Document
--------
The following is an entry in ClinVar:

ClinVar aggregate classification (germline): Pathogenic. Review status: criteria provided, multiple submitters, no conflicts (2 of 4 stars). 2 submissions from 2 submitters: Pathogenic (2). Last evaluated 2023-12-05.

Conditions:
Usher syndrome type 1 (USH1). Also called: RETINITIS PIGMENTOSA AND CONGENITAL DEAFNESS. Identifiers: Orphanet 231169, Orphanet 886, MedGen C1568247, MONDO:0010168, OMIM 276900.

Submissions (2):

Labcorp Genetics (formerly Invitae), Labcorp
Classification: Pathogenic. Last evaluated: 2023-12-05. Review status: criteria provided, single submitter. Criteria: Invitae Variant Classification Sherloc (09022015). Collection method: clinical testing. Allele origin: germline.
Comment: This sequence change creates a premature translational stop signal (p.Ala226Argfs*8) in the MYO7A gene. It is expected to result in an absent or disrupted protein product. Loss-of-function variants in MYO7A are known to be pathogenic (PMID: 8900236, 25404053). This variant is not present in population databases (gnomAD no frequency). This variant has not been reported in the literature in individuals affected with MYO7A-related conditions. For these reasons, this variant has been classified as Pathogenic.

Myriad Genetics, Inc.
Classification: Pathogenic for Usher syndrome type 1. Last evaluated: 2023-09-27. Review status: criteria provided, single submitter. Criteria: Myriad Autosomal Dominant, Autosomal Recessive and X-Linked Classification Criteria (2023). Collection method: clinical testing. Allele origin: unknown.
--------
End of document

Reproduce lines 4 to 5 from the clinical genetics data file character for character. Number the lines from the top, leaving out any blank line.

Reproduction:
Usher syndrome type 1 (USH1). Also called: RETINITIS PIGMENTOSA AND CONGENITAL DEAFNESS. Identifiers: Orphanet 231169, Orphanet 886, MedGen C1568247, MONDO:0010168, OMIM 276900.

Submissions (2):